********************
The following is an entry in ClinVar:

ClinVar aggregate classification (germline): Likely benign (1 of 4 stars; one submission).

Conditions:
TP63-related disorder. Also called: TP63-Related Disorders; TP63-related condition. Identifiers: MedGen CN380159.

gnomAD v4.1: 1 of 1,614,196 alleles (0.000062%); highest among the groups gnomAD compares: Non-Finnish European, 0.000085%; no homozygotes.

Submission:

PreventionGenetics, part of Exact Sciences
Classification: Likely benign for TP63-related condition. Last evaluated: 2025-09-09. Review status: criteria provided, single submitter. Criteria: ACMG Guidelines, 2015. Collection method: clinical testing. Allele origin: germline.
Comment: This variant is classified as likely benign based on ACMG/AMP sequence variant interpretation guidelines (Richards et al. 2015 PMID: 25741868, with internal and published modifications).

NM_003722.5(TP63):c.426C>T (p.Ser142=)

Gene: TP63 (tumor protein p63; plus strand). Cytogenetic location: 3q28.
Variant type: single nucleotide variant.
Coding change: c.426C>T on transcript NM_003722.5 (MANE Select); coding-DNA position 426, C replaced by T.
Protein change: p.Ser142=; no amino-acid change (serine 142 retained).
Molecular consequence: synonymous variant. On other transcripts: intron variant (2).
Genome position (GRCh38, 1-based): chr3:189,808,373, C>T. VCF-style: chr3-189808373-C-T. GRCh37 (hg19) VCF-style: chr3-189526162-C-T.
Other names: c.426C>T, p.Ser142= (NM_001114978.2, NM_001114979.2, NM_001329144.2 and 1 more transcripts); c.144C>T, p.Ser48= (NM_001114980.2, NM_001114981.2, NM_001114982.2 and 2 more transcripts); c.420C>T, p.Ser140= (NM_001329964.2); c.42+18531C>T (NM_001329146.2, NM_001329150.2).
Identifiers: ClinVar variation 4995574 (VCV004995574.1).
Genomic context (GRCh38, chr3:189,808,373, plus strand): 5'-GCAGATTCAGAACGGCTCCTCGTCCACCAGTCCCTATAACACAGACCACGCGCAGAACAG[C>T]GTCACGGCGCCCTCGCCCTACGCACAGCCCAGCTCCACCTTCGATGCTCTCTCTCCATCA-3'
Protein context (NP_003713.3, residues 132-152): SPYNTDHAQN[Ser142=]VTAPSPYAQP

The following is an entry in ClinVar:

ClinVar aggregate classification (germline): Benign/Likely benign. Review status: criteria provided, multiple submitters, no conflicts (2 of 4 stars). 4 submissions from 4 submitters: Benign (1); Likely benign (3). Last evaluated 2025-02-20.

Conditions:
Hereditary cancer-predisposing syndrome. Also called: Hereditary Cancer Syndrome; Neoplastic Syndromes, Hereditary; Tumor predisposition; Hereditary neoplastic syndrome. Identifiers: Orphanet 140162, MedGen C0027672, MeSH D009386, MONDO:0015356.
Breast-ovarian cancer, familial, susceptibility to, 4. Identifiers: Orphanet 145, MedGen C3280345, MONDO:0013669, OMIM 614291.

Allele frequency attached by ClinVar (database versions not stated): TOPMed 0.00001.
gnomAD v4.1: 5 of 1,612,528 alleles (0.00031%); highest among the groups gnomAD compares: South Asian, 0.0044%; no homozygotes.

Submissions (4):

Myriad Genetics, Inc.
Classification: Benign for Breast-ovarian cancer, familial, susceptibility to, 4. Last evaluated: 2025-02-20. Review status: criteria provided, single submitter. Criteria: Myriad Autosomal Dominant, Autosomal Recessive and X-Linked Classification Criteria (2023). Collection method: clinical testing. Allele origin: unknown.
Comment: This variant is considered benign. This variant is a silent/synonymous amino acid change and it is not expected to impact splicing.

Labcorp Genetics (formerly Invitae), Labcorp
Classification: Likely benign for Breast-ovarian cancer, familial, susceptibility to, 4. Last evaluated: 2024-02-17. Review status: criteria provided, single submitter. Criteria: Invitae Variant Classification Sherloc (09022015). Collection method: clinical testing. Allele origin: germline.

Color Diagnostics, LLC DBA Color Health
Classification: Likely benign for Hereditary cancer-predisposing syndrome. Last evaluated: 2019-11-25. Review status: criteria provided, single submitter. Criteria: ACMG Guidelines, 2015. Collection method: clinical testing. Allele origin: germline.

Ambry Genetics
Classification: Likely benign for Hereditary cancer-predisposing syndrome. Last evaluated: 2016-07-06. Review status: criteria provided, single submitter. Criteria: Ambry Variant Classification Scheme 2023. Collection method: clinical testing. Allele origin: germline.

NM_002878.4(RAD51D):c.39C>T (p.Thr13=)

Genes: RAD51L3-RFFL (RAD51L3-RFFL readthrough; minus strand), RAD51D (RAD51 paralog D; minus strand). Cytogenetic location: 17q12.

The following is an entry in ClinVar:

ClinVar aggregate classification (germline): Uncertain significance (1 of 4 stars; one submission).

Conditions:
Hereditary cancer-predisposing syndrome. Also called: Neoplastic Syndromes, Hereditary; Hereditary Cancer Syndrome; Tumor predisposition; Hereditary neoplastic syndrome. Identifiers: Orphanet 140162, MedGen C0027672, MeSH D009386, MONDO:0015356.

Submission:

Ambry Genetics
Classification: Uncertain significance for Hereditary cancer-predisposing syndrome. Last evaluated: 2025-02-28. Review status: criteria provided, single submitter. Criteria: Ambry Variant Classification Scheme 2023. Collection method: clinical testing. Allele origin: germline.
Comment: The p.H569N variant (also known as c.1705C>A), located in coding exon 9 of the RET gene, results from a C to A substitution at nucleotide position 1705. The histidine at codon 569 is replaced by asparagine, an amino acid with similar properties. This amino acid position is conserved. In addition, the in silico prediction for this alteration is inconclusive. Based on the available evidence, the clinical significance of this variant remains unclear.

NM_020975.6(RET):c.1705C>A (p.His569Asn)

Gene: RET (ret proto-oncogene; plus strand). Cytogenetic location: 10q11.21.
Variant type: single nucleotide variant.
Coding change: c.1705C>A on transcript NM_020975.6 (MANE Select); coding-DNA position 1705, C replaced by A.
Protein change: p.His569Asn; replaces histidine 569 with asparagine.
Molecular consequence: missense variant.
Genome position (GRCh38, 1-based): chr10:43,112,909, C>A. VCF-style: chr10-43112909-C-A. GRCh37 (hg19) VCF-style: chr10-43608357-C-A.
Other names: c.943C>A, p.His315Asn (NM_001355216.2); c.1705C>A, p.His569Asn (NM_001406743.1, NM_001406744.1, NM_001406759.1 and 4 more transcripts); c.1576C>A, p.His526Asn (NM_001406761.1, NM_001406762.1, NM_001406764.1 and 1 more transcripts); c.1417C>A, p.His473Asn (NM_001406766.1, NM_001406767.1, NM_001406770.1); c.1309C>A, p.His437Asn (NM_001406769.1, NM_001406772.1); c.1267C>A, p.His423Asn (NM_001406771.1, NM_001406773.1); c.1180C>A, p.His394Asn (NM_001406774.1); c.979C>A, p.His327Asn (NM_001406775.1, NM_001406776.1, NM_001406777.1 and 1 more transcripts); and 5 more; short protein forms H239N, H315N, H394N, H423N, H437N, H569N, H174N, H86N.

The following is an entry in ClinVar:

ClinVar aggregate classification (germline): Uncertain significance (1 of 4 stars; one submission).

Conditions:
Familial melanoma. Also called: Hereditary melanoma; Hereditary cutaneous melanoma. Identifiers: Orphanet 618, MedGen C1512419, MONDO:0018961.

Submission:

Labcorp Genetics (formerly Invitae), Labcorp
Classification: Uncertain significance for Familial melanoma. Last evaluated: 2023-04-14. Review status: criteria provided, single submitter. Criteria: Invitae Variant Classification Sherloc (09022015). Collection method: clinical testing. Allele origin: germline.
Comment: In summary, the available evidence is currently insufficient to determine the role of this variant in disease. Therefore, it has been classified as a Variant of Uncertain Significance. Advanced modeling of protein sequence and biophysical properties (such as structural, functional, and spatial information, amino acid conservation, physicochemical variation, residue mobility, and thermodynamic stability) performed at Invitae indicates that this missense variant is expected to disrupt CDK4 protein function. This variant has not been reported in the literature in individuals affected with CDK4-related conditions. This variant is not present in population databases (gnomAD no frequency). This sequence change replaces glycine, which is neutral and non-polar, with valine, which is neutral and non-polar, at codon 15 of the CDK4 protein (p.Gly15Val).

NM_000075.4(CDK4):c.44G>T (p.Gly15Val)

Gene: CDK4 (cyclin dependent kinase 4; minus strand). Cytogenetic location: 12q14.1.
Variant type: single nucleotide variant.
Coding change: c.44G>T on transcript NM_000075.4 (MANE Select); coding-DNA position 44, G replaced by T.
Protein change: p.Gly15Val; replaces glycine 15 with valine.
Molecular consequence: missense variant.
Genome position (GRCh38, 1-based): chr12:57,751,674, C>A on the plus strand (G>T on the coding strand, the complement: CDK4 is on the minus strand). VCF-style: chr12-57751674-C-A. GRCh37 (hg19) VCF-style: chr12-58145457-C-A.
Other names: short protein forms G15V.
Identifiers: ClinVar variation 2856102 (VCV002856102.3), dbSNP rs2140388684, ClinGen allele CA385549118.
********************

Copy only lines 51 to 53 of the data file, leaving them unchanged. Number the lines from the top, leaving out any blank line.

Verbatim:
Coding change: c.1705C>A on transcript NM_020975.6 (MANE Select); coding-DNA position 1705, C replaced by A.
Protein change: p.His569Asn; replaces histidine 569 with asparagine.
Molecular consequence: missense variant.